Finding Your Expert Witness


  1. Check qualifications. The expert’s qualifications, education, and experience should prepare him or her to offer opinions on the particular subjects in issue.
  2. Consider effect on the jury. A jury should find an expert’s appearance, demeanor, and manner of answering questions persuasive.
  3. Assess capability. Experts must be able to withstand the rigors of direct and cross-examination and the pressures of the courtroom. Simulated cross-examination (particularly by an attorney other than the one responsible for the case) and review of an expert’s deposition testimony can provide information on how the expert may perform at trial.
  4. Ensure independence. Although you want an expert who will vigorously assert your position, the expert should view the case critically and prepare you for any weaknesses in the case so there will be no surprises at trial.
  5. Confirm availability. The expert’s schedule should permit him or her to devote sufficient time to your case.
  6. Consider compatibility. The expert should be someone with whom you can work effectively, particularly under trial pressure.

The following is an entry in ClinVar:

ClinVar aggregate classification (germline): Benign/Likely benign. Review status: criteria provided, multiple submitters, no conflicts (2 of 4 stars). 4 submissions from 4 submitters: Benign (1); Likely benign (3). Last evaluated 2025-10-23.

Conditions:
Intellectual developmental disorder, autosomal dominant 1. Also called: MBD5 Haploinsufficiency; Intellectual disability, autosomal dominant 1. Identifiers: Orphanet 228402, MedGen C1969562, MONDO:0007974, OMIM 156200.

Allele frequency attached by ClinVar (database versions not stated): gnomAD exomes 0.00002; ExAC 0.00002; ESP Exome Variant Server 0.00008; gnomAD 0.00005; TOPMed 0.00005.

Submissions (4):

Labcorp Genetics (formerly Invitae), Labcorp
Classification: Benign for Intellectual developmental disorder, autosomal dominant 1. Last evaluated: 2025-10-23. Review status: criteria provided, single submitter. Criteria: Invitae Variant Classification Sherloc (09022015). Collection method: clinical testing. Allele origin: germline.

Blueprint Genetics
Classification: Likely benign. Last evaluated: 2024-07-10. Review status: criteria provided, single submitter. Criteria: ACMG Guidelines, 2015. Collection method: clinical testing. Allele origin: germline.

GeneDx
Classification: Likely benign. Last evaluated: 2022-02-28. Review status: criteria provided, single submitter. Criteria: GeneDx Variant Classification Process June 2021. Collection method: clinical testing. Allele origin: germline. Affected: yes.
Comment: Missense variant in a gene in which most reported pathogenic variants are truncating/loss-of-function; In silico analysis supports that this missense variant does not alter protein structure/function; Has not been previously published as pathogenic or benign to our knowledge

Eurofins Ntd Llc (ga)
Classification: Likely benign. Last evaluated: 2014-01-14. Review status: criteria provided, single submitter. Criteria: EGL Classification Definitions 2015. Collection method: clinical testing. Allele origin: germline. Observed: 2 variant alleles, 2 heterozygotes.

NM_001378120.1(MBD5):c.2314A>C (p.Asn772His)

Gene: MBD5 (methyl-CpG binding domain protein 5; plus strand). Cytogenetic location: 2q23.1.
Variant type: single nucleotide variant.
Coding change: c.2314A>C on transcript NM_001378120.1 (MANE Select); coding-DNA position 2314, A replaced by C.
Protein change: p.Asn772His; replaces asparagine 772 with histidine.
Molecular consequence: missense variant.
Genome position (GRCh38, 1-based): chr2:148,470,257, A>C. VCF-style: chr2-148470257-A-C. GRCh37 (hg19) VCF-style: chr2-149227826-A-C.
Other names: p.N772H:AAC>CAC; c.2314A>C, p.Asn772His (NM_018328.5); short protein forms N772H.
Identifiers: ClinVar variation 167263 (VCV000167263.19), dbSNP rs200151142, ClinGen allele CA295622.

7. Prepare for claims of bias. An expert who testifies overwhelmingly for one side or the other gives the opposition a golden opportunity to impugn the expert’s objectivity and integrity. Also, determine whether the expert has written anything on the subject in issue that is inconsistent with your position.
  8. Confirm acceptance of position. Find an expert who is truly comfortable with the position he or she has been asked to take in the case.
  9. Consider experience or inexperience. For experienced expert witnesses, consider their reputation among judges and other attorneys, whether they are burned out or overused, and their library of depositions and trial transcripts that can be used on cross-examination. For inexperienced expert witnesses, consider their qualifications and their ability to respond effectively on direct and cross examination.
  10. Decide between insider and outsider. It may be easier and most cost effective to use your client’s employee as an expert witness, but this may have drawbacks, including lack of objectivity, too much knowledge of the subject matter of the case, and ineffectiveness on the stand.

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